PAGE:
Trojan Redirector Ups the Ante in Online Banking Attacks

 
 
By Ryan Naraine  |  Posted 2006-03-21 Print this article Print
 
 
 
 
 
 
 

A banking Trojan mutant uses DNS redirection techniques to dodge server shutdowns and hijack online banking user names and passwords.

Researchers at Websense Security Labs have stumbled upon a password-stealing Trojan that uses sophisticated DNS redirection techniques to dodge server shutdowns and hijack online banking data.

The new phishing attack targets users of more than 100 financial institutions in the United States and Europe, including Bank of America, HSBC, Barclays Bank, Lloyds TSB.

According to an alert from Websense, the Trojan silently modifies the contents of host files on infected machines to serve up fake banking sites that move from server to server to avoid shutdowns.

"This one is strictly designed for crimeware purposes and its a lot more sophisticated than the average phishing attacks," says Dan Hubbard, senior director of security and technology research Websense, a San Diego, Calif.-based Web filtering software firm.

In an interview with eWEEK, Hubbard explained that the Trojan modifies the contents of the hosts file on the local machine with a list of sites all pointing to localhost (127.0.0.1).

If it finds a browser session active, the malware code performs a DNS lookup to a DNS server hosted in Russia to receive an address for a malicious Web site.

Click here to read more about botnets. "Basically, they have about 100 different fraudulent bank sites on one server. When you try to go to your bank, the Trojan resolves it locally sends you to fraudulent one," Hubbard said.

On the Web server, the attacker has set up a host field entry that checks to see which bank the user is trying to access. "Now, they can deliver the phish for that specific bank so if you planned to go to Bank of America, they will send you to a site that looks just like Bank of America," he added.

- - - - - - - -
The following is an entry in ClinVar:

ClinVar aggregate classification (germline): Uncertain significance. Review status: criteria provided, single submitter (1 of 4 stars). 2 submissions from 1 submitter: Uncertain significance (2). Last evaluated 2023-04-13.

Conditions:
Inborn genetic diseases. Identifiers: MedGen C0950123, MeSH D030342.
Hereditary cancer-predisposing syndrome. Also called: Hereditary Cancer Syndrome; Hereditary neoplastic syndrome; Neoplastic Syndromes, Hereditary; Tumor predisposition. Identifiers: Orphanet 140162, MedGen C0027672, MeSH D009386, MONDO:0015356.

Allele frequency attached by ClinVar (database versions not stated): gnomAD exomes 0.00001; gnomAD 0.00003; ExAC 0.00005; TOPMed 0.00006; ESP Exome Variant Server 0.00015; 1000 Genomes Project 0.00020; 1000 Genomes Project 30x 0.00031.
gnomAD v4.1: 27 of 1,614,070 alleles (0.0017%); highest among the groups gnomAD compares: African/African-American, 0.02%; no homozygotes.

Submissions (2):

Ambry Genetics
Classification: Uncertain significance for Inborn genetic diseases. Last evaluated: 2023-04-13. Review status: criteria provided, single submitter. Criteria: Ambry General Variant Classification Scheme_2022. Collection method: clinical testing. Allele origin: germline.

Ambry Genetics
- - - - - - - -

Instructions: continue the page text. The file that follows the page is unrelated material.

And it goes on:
The use of host file redirectors has been a tried-and-true tactic for identity theft phishing rings, the on-the-fly changing of the destination address through DNS points to a frightening level of sophistication.

"Usually, theres a hard-coded list within the Trojan with IP addresses and all the bank names. But, this one actually goes out and gets an IP address to put there. From the attackers standpoint, it makes it very easy to change the DNS records in case the phishing site gets shut down," Hubbard said.

Hubbard, who is involved with several vigilante efforts to shut down the botnet command-and-controls that power spam, phishing and spyware installation activity, said the new technique shows that the attackers are willing to up the ante to stay ahead of law enforcement.

"The shutdown process has gotten better with increased cooperation of ISPs so [the attackers] are evolving," he added.

At press time on March 21, Hubbard said the Russian server hosting the fake bank sites was still active.

The Trojan is believed to be a variant of a known Trojan family identified at PWSteal.Bancos or Troj/Banker-AG.

Hubbard said the major anti-virus vendors have added heuristic detections for the Trojan family.

Microsofts Windows Live Safety Center offers free scanning tools to detect and remove viruses, spyware, and other forms of malware. The companys Malicious Software Removal Tool, which ships as a free update every month, is also capable of zapping bots and Trojans.

Check out eWEEK.coms for the latest security news, reviews and analysis. And for insights on security coverage around the Web, take a look at eWEEK.com Security Center Editor Larry Seltzers Weblog.
 
 
 
 
 
 
 
 
 
 
 

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